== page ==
Income earned from mutual fund investments could be (i) dividend income and (ii) capital gain income
For equity mutual funds, dividend received is tax free in the hands of the investor but the company pays a Dividend Distribution Tax (DDT) at the time of recommending the dividend. ([email protected] + Surcharge @ 12% + education cess @ 3%) hence effective tax rate on dividends is @20.358%. But if dividend income of individual is over Rs. 10 lacs, then such income will be taxable in the hands of investors@10%, in addition to the DDT.
Equity mutual funds are those, where total investment in equities (of the fund) is more than 65% of total portfolio.
In case of money market liquid schemes and debt schemes dividend is taxed @25% +12% surcharge + 3 % cess =28.84% (for Individual & HUF) and is payable by the MF schemes.
Debt Mutual Funds are the funds other than equity mutual funds includes fund of funds (when mutual funds have invested in other funds) and International funds (having international exposure more than 35%).
CAPITAL GAIN INCOME
Capital gain income is incurred due to appreciation of investment value during the time from the date of purchase to the date of sale of an asset.
Example – Mr. A purchased 1000 units of mutual fund @ Rs.100 on 1 June 2015 and on date 31st December 2015, the price of each unit increased to Rs.150. Mr. A’s capital gain is Rs.5000 (15000-10000).
Taxation on Capital Gain:
For equity mutual fund schemes when the fund is held for less than one year, the profits are taxed as Short Term Capital Gain (STCG) and are taxed @15%; if holding period is more than one year the profits are considered Long Term Capital Gain (LTCG) and are tax free in the hands of the investor.
For debt mutual fund schemes when funds are held for less than 3 years (i.e. 36 months) the profits are included in the income of the investor and are taxed as per the slab in which the investor belongs (i.e. there is no lesser taxation in case of STCG for debt funds).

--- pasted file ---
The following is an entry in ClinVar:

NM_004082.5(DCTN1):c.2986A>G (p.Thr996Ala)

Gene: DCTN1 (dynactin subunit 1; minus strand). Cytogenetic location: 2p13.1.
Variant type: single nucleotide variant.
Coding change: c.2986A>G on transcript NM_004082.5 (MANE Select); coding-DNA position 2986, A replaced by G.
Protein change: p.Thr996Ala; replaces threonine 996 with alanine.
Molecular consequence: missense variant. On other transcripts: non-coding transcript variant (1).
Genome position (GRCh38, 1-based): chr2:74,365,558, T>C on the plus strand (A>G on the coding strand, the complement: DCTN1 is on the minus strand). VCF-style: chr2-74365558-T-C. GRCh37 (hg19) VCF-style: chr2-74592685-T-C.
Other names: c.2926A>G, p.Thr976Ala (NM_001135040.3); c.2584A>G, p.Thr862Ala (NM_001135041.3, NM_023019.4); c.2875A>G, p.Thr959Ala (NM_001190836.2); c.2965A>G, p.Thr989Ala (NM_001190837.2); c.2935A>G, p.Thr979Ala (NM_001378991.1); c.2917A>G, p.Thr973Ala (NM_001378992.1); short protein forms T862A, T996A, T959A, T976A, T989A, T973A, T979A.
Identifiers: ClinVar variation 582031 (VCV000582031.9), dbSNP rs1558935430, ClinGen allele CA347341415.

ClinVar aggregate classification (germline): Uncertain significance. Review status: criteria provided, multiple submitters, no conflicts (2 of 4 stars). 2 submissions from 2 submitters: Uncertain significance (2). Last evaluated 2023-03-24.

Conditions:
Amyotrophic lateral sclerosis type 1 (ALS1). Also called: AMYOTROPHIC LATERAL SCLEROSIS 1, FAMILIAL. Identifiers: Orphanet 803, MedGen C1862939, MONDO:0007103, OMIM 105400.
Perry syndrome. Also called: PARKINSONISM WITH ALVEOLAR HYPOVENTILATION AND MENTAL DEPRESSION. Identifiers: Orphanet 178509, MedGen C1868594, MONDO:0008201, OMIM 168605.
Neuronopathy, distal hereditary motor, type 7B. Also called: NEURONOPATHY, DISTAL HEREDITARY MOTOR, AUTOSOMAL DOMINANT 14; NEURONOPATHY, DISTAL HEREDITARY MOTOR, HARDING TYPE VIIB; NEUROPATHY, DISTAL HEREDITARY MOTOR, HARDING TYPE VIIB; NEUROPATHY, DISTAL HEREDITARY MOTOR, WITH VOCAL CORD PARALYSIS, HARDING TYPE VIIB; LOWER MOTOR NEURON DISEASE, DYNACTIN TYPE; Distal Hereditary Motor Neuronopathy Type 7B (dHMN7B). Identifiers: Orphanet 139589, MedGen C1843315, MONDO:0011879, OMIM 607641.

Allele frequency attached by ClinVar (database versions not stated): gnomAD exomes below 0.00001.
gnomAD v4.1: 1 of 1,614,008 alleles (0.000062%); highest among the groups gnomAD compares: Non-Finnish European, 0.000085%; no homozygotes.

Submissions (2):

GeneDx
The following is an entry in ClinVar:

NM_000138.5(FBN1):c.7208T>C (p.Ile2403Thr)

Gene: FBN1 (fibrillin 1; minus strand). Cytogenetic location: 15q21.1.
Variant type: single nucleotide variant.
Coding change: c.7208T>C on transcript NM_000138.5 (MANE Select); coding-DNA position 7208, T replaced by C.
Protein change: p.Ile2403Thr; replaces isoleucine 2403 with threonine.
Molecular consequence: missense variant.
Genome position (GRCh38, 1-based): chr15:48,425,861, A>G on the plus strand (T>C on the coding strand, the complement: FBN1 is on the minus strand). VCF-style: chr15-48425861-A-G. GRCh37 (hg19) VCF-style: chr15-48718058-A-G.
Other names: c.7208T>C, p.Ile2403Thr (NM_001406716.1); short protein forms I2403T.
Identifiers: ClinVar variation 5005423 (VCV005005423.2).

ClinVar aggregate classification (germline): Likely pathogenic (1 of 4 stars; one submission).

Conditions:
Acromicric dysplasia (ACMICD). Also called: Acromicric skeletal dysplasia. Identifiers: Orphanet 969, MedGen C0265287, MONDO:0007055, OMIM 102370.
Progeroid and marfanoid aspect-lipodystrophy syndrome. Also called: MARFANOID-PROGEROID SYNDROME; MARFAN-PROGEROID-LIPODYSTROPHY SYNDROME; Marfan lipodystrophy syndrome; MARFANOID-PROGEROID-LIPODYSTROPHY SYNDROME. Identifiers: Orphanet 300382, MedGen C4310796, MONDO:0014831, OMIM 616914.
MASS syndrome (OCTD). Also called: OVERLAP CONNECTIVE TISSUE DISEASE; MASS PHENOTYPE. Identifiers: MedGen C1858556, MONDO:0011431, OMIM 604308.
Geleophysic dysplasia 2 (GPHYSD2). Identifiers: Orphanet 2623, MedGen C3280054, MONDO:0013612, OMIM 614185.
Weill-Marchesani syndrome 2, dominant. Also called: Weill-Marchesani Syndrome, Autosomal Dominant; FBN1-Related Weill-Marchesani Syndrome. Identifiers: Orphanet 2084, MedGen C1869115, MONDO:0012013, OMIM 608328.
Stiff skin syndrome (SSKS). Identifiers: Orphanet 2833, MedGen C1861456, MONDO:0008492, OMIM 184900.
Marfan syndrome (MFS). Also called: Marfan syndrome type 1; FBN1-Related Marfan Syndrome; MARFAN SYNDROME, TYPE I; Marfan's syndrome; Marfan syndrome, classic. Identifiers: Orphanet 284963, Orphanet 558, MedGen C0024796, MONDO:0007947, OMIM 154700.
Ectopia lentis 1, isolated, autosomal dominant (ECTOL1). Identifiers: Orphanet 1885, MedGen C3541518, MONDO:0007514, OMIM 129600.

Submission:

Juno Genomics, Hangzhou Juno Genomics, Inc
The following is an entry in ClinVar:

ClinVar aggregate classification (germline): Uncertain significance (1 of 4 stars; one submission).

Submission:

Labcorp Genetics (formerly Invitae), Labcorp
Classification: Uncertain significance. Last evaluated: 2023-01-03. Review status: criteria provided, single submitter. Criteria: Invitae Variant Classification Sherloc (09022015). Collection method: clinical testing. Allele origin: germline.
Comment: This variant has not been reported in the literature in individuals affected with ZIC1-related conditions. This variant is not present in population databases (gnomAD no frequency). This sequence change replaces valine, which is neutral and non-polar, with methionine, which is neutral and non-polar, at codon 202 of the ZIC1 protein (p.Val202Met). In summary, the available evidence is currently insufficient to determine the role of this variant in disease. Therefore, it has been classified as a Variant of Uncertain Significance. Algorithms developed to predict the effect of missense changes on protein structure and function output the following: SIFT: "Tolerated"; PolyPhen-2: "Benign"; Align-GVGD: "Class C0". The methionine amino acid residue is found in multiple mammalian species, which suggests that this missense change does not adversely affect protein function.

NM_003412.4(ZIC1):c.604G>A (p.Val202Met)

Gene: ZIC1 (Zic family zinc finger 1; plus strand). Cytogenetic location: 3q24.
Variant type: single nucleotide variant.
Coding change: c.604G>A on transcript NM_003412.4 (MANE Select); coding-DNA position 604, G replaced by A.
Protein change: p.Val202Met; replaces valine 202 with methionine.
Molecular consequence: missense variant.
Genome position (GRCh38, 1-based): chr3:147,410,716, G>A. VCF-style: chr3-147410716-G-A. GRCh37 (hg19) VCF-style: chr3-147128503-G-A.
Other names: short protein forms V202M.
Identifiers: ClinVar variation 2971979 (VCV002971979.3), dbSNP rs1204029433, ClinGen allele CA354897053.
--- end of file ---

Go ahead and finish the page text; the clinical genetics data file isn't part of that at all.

LTCG are liable to tax subject to benefit of indexation. If investor takes the benefit of benefit of indexation then profits are taxed @20% of capital gains after indexations +3% education cess.
For most debt funds that earn 8-10%, the net effect of indexation is such that profit earned over 3 years is almost tax free in all cases (since indexation amount grows ~ 10 year on year).
Example – Mr. A bought a debt fund for Rs. 50,000 on 1 June 2012. On 31 December 2015 he sold his debt fund for Rs. 70,000.
Capital Gain = Rs.20,000/-
= 50,000 × 1,024 /785 = 65,223
Capital Gain = Cost of Sale – Indexed Cost of Acquisition
= 70,000 – 65,223
Capital Gain Tax = 20% of 4,777 = Rs. 955
Taxation of PMS Schemes
PMS A/C is an investment portfolio in stock, debt, fixed income products managed by professional fund managers, that can potentially meet the investment objectives of investor by providing freedom and flexibility for customize portfolio that can meet their financial needs
For more on PMS Schemes – Visit here
The minimum investment size in PMS is set at Rs. 25 lacs by SEBI.
PMS is classified on basis of control as
Discretionary Portfolio: where portfolio manager has full discretion regarding investment decisions.
Non-Discretionary Portfolio: under this type of PMS, portfolio manager will only suggest investment ideas to client however client has full discretion regarding investment decisions. The PMS only executes the orders.
Taxation on Investors Availing PMS Schemes
There are various court rulings whether gain/loss from using PMS would be treated as business income (hence charged under head of Profit from Gains of Business and Profession i.e. PGBP) or treated as income from capital gain.
A Delhi High Court ruling gives clearer view with respect of taxation of PMS income by classifying investment objective into two:
Wealth maximization – If Investment is made with the purpose of maximization of wealth of client and not with the intention of encashing the profits when capital amount appreciates; then income from such kind of transaction will be taxed under the head of capital gains.
Profit Maximization – if investment was made with the objective of encashing profits on capital appreciation; then income from such kind of transaction will be taxed under the head of capital gains.
As a thumb rule – tax officers will look at how income from PMS scheme was being treated in the books of accounts of the assessee IN PRIOR YEARS. Investors should not change the treatment of income generated from PMS.